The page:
I had the opportunity to mentor two of our students who built puppets for The Dream of Kitamura (2018). I also had the opportunity to build a dog puppet for The House of Spirits (2019). Finally, for The Caucasian Chalk Circle (2019), I created three versions of a boy puppet representing different ages of his development through the progression of the play—from a baby to a toddler, and, finally, a three year old boy. In both the case of the dog and boy puppets, I built them and also taught the student actors how to manipulate and bring them to life. Once again, it was very rewarding to introduce students to an artistic medium I am personally passionate about.

Listen to the Berkeley News interview with Glynn: "Bringing people together, one puppet at a time"

Will you continue to work on puppetry or other creative projects?

Yes, I plan to work on puppetry projects in the future. I have a particular interest in using puppetry to engage my community, particularly as a performance medium to explore issues around social justice and planetary healing. My hope is to focus on work with children and young adults. I feel puppetry offers a unique performative opportunity to explore these issues in a profoundly positive and impactful manner that is inclusive and resonates with both children and adults. How this will manifest for me in the future is still in the process of unfolding.

Also, as difficult as it has been for many of us, a year of shelter in place has pushed me into new artistic realms. Because of it, I have developed an interest in digital filmmaking and animation as well as an interest in motion design. All of which I feel provides opportunities to expand my artistic expression by combining digital media with my world of puppetry.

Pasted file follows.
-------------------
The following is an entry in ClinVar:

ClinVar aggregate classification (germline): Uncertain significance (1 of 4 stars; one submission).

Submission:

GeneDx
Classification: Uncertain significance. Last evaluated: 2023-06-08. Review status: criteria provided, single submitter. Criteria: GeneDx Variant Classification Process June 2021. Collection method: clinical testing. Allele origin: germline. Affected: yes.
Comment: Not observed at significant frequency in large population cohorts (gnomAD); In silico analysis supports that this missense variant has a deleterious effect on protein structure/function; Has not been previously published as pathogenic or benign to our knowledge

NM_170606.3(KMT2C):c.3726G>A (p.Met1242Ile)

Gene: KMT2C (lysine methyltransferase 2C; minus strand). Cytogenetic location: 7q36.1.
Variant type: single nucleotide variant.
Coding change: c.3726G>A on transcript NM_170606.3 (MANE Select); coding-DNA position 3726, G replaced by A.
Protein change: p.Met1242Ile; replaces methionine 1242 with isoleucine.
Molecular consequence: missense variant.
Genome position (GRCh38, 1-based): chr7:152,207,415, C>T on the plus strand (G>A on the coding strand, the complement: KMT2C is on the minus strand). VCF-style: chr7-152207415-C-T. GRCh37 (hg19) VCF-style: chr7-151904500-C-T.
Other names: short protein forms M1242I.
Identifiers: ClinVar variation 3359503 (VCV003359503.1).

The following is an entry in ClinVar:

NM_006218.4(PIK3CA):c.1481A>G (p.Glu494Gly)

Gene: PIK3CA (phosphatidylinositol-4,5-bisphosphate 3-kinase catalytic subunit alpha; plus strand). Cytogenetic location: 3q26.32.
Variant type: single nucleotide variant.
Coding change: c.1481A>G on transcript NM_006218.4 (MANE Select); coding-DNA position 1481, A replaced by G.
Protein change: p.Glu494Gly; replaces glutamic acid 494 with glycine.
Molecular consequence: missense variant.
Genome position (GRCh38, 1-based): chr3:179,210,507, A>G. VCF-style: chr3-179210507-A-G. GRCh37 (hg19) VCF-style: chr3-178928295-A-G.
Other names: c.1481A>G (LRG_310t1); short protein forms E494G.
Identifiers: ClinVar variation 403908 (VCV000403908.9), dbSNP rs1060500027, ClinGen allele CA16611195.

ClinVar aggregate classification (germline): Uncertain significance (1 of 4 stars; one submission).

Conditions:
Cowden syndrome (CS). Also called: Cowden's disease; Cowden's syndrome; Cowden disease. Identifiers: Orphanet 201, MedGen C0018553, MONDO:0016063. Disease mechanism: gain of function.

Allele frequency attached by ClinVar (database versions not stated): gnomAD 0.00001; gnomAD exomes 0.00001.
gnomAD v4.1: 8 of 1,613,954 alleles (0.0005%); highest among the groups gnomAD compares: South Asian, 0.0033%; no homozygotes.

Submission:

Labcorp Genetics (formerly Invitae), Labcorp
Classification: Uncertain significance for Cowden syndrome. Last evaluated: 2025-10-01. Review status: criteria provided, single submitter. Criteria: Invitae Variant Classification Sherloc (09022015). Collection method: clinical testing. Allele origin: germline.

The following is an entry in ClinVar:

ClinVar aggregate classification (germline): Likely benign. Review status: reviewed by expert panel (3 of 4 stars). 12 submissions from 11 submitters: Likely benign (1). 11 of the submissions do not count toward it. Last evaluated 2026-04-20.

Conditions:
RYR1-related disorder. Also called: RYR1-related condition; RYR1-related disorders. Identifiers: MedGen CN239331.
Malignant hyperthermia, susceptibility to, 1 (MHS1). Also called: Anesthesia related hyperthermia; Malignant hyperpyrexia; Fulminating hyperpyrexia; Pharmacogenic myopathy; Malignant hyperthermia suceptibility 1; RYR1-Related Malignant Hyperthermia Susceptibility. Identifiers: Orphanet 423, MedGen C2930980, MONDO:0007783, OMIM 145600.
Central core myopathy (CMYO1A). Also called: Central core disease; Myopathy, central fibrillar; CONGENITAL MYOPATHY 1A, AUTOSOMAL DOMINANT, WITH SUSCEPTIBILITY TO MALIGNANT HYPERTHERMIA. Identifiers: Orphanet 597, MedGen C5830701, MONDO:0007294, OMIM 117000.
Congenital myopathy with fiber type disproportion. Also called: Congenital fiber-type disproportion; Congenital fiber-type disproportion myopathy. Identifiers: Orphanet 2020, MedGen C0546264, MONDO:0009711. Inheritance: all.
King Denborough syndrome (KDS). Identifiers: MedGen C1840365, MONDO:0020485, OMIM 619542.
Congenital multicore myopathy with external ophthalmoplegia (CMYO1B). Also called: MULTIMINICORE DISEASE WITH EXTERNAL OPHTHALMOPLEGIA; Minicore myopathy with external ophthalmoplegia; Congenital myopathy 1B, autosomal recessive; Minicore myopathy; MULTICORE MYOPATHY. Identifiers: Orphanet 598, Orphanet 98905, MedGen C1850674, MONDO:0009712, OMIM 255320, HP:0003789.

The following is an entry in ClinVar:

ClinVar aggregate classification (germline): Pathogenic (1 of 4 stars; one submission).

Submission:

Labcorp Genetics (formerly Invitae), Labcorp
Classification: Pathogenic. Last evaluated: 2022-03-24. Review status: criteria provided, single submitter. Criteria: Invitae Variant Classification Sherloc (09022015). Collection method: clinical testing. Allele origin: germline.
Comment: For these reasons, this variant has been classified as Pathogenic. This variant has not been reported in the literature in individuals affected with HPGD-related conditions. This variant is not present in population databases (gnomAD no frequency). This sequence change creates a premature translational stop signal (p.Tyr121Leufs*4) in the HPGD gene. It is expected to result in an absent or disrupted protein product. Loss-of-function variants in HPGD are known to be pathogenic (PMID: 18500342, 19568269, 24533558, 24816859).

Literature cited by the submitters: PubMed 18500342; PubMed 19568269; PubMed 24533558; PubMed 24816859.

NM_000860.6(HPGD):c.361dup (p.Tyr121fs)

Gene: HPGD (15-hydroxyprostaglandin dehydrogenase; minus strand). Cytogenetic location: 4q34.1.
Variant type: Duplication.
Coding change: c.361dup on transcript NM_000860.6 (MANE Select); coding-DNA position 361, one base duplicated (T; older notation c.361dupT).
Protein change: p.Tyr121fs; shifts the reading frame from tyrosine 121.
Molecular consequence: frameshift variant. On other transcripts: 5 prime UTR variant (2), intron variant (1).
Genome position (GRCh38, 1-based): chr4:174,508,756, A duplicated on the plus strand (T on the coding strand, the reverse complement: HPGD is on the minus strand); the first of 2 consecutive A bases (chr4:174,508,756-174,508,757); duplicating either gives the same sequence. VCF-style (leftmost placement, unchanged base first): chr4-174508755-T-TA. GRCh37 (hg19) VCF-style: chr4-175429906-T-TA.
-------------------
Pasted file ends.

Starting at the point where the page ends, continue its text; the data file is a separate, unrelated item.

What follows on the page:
Do you have any advice for TDPS students?

First off, you have to love what you do and be passionate about it. This may seem trite, but I feel it's true from my own life experience and artistic journey.

I have a short list of rules I personally feel are important to be successful in any endeavor in theater. It doesn't matter if you are interested in design, technical theater, or becoming an actor or director—this list might be helpful. So here it is:

  • Work hard at your craft and become the best you possibly can be at what you do. This builds your reputation and will follow you throughout your career. The theater world is small and so your reputation at being good at what you do is going to get around pretty quickly.
  • Theater is a collaborative process and requires teamwork and cooperation. If this excites you then theater is a great career to pursue. I think being a good collaborator is the backbone of a healthy theater career. My experience has taught me that collaboration is the one key thing that has excited me most about theater and the thing that has kept me doing it all my adult life.
  • Follow your dream, never give up, take risks, and if you fail, get up and try, try again. Trite, yes, but true. Being successful with a career in theater requires persistence and dedication.
  • Finally, and most importantly, be kind. If you choose to make theater your career, you will likely face big challenges ahead and some of those challenges will come with a lot of stress. Most theater professionals work hard to collaborate and support each other, and while you work hard together to overcome the roadblocks and hurdles, kindness goes a long way to making the process and outcome a lot more successful and enjoyable for everyone involved. Once again, your reputation will follow you. So if you are good at what you do and are kind through the process, I believe you will not only be a success but also never lack work.
Glynn poses with two of his marionettes, Fifi the poodle and Muti, a butterfly faerie.
Glynn works on set pieces for 'Heart of Spain' (2016)
Glynn designed a child puppet for 'The Caucasian Chalk Circle'